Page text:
The beginning of my work with this idea came to light from an article I read from NCTM, this lesson was a handout. My lesson materials is found here, which includes the PPT and handouts I used for this 5th grade lesson. What I liked….The first thing that spoke to me about this lesson is the low barrier to entry, specifically, the task has students follow a pattern of crossing out numbers in a distinguishable pattern. With very little in depth thinking, once students see that pattern, the process of finding numbers is relatively easy. Connecting the students’ understanding of prime numbers to composite numbers, this process introduces “hidden” language, like factors in a natural setting as we explore this process. Specifically, the link of why content has developed a language as a necessary way to describe the things that we are interacting with. Finally, the cross curricular idea stands out as a natural progression of this lesson, from the history component of learning a little about Eratosthenes to the connection between mathematics and music. What I wonder….This section has less to do with the lesson, and more to do with my implementation of the lesson. Originally, I thought this lesson would take a few days, realistically though, this lesson is more like a unit, and probably would take a full week of instruction for students to really make connections. My implementation of the lesson required me to create a full sequence that spoke to “my style” of teaching, realizing that I would most likely leave behind the idea of the connection to music. The teacher kind enough to let me use her classroom, also pointed out a really great point, that in showing videos, it would be beneficial to have questions next to video, so students would be able to refer to them, as they were not reading the questions on the handouts I created to accompany the lessons. What the students got….So all of the above to say, that the students got a very nice introduction to who Eratosthenes is, what he did, and some insight on how to say his name. Almost all students were able to get the process of how the sieve works, and the students were excited to go ahead with both examples. These pieces of the lesson went well, combined with the fun and many student interactions made for a success in those ways. On the other hand, I felt I didn’t facilitate the flow of the lesson on the two days very well. The combinations of interacting with individual students, not explicitly detailing what interactions would look like, and being purposeful in the questioning, providing examples, or explicitly modeling left many students without the proper understanding. Final Thoughts....My learning objective was to have students be able to recognize how composite and prime numbers are similar and how they are different. This was my target baseline, and I did not make that mark, though many students developed a deeper understanding, and a few were really trying to answer the questions. My biggest learning is that when you set the stage property, the students will do amazing things, this was amazing thing to do; however, I did not set the stage properly for them to be able to reach out, explore, and do those amazing things. As I write this, I am realizing what it was that was missing, I failed to set the stage properly for the students to be successful. So now I am thinking, what that might look like in a week, or so, as I will be going into another 5th grade classroom. I will modify the lesson to provide a better stage. Student Work
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K.CC.3 K.CC.4Inspiration has a strange way of showing up, a welcome companion when wrought of extreme desperation, which describes a recent situation I was in. I invited myself to do a lesson in Kindergarten, my first of this school year, and I was excited. The lesson I was thinking of doing was one I had had the opportunity to practice a couple of times, so I felt confident it would go well…then I realized, this lesson is appropriate for the end of the year, but not after a month of school…then panic struck me. Looking my manipulative chest, a plan emerged and two hours later, I had a lesson I was excited to present to 27 K and TK learners. For the lesson, I wanted learners to have the opportunity to count, to associate numbers in various representations, to have discussions, and opportunities to ponder. Of course, with any demo lesson, a lot of the engagement will come in the presentation, so I also made sure to bring in high energy and silliness (of which, I have ample supply of). The lesson starts with a “Which One Does Belong” slide, asking the students to choose one that didn’t belong, I asked the students to share in a Round Robin at their tables, then the students “whispered” their answers to me. Without missing a beat, the students chose the singleton unit as the one that didn’t belong, since the other three dice have a five in some representation. Interestingly, that tells me the students are numerically literate in counting and representing the number 1 and 5, this bodes well for our plans and we move on. Not knowing what levels the learners are at this point, I wanted to build a little context with counting to five. Using a song from Sesame Street, the 3 minute video has five young adults harmonizing as they count to 5. The video went well with the learners, a pin could be heard as they watched the video. Capitalizing on this attention, I asked the students to share what the video was about, as I ready their unifix cubes. The next slide asks students to Notice and Wonder, each student takes a little time (cued by a song) to think, then the utilize a Round Robin to share what they noticed and what they wonder. As students noticed the cubes, and I had ready the unifix cubes, the learners knew we were going to be using them. Each student receives a strip of ten unifix cubes, and a sheet of paper. I model the first case, where I “build” the number with the unifix cube, draw it, then write the number. Practicing this, I verify each student is ready, so we begin with two, then three, and so on. Finishing with the number six, we are ready to go into the next phase, which is determining if there are five in the number six. Interestingly, when I ask the class, several students say no, that there is not five in six. Using ten frames and red/yellow counters, I asked students to construct the same as the picture I am projecting on the screen. I was interested in how many different representations I saw, including some learners who place anywhere from seven to ten counters on the ten frame, when I asked if that was the same as the representation shown, they agreed it was. When we counted on the screen and the representation they had built, they agreed the numbers were different, but agreed that the representations were equivalent. One student didn’t stack his as a double, like I had constructed, but made five and one more. When I asked if that was the same, he agreed, I asked him to explain, he proved it to me, by counting. Then he said, “It’s five and one” indicating his construction, and that’s 3 and 3, holding up his little fingers in two three, indicating that I should know that the two forms were equivalent. I apologized for not seeing that and thanked him for showing me. The final part, due to time, had each student show me how five is in six, students were asked to turn over one to show me. Each student was abel to show me, and that ended the lesson. Throughout the lesson, as we constructed the various numbers, I would ask if two or three representations were the same. For example, if the number was five, I would ask is three and two five or four and one, and we would count whole class using the unifix cubes. Doing this for each number, gave the opportunity to show the different ways to make the number, an important feature that will be exploited in number talks. As I reflected with the teacher, I was very excited about the lesson. I felt like I reached my objective in a variety of formats. Students were being asked to draw, build, and write the various numbers. Students were asked various ways to build, we counted out loud multiple times, and students were able to talk about math as they noticed and wondered and shared which one doesn’t belong. The pace was pretty quick, especially for young learners, but it was slow enough that almost every learner was with me. The teacher provided some very valuable feedback and had some great suggestions on extensions and moving forward. I will be very excited to head back in to continue the extensions in a short time. A various selection of student work is shown below, the various representations and abilities speak volumes as to where the learners' accessed the content of lesson. This is my introduction to this resource site and its purpose. The goal of this site is to provide a resource for teachers and students who are actively seeking mathematical knowledge. In time this site will become a detailed respository of mathematics materials.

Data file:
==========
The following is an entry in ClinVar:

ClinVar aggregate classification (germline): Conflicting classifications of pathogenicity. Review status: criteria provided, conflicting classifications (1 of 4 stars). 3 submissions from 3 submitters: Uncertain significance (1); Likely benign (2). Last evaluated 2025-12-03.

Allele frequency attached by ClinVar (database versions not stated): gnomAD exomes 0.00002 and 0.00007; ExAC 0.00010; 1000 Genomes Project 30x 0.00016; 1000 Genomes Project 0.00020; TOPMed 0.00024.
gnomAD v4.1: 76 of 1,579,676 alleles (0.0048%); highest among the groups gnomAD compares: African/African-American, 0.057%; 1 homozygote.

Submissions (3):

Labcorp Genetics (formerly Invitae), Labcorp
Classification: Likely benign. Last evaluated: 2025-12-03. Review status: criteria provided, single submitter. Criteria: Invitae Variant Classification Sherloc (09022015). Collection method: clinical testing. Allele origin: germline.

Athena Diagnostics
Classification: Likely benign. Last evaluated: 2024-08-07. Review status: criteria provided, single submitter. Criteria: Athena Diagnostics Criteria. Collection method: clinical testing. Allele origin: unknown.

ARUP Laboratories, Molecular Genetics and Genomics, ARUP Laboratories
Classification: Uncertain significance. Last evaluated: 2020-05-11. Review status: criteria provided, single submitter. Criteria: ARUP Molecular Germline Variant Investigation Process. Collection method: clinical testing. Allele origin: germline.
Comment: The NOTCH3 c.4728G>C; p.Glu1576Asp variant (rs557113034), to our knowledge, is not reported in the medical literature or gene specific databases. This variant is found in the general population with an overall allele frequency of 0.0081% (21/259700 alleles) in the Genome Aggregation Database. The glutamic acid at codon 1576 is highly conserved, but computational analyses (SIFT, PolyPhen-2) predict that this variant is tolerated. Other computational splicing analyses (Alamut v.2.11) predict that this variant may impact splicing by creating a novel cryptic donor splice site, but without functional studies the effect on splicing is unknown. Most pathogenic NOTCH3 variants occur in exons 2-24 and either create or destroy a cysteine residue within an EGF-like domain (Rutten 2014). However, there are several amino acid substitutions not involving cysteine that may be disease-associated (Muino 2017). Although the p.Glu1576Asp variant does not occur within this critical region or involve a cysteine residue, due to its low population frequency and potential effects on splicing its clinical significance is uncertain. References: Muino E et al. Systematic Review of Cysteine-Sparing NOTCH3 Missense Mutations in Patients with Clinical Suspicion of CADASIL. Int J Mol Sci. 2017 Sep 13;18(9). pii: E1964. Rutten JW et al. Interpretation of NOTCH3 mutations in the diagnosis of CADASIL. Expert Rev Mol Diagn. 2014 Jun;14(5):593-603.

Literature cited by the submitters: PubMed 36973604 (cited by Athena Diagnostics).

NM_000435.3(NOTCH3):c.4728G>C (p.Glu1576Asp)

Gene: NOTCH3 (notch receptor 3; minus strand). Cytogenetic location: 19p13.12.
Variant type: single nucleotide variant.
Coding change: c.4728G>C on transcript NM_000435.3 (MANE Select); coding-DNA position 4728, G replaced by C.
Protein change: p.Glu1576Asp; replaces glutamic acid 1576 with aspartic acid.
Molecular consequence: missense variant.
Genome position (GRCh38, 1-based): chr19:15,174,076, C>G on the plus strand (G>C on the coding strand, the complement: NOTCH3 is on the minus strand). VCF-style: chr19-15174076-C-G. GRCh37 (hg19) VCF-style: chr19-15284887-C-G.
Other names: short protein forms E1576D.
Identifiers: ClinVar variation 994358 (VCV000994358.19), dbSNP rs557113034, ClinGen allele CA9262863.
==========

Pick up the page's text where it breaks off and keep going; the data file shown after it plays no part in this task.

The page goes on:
Lessons I have attempted and student work will show the results of those efforts. Lesson reflections on how the lesson went and what was covered will also make it onto my blog here. Well this is my first test of the system as I learn along the way. We wish you the best in your endeavors and we hope to see you here frequently. |